As restrictions loosen and our lives once again return to something approaching normality it’s easy to look back over the past year and think of isolation and separation. However, if we dig a little deeper, we’ve also seen new support networks blossom and provide a support structure for families that will continue.
Here mum of two Helen Campbell explains how a Facebook group for parents became a lifeline for parents in her community.
When COVID-19 first hit I felt reasonably okay about it. I’m a full-time mum and my husband works quite long hours, so having him working from home was incredible. The first week was the best as we could have family meals together, and it was quite a novelty to have him here at breakfast time and teatime. But I know this wasn’t the case for everyone.
I wasn’t particularly active on social media at the time, but I noticed that when lockdown happened in March 2020 lots of different community groups became much busier – everybody was coming together and sharing the good and bad things that were happening to them, as well as offering support to one another. One thing that really affected me, however, was when I saw a post from a mother of a week-old baby asking where she could get some safe, responsible takeaway food. I felt sorry for her as, when my kids were that young, I relied on family and friends coming round with food packages, and so I messaged and asked if I could bring some homecooked food round while staying socially distanced. She politely said yes and after a few messages I asked her whether a Facebook group in our area dedicated to pregnant or recent parents together would be useful.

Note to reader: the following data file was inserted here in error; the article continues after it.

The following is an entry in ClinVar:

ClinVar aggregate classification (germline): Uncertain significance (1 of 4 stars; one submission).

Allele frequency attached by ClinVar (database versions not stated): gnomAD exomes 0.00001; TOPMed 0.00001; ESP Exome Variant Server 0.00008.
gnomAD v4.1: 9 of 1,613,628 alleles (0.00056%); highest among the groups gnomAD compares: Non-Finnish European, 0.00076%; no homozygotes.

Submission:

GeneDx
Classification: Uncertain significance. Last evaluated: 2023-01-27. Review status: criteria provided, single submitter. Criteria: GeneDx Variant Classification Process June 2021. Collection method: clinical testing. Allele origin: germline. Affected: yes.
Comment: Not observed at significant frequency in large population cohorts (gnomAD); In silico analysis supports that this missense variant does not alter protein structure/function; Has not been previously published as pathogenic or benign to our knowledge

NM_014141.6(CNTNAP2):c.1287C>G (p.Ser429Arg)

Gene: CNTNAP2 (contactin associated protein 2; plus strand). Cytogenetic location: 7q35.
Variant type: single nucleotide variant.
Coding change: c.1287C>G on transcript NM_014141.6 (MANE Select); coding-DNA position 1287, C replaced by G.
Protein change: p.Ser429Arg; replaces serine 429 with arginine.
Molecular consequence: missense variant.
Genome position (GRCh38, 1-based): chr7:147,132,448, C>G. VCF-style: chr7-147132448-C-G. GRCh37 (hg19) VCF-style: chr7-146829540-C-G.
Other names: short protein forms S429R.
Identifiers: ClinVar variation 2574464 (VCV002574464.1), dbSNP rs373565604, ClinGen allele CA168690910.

Although I do have two young boys, my eldest is already four so, when he was young, I’d been to mother and baby groups and had conversations and made friends with lots of other parents. Because I was in those environments, I had experienced what a valuable source of comfort meeting other new mums and dads could be… and I suddenly realised what some parents whose first children had been born before or during COVID were missing. I set the group up on 8th April 2020 and it was immediately clear that it was something parents needed.
I dropped off a few more bundles and food packages to other families over the next few weeks and local supermarkets even donated food to us to help. Very quickly, however, it became clear that while dropping off food was a nice thing to do, what most people wanted was to share experiences and ask questions. It was the same stuff we would have chatted about in mother and baby groups, like “what’s the situation at the local hospital?” or “where feels COVID safe, quiet and spacious to go for a buggy walk?”
It became a very supportive group with local information that was relevant to people’s situations and it became hugely popular very quickly – we’ve got over 1,100 people in the group now, which is mind-blowing. It’s just been incredible and, as lockdown rules have changed, it’s moved from being solely online to existing in the real world in some cases after we decided to hold dedicated buggy and pregnancy walks. Again, these were mums who would naturally have met at a mother and baby classes and getting them out to experience all the mental and physical health benefits of being outside was hugely important. We even had local businesses join to offer our mums things like dedicated soft play sessions and professionals like Family Action’s children’s centres and health visitors come on board to share information.
“The point about being resilient is doing it your own way, at your own speed. There are no rules.”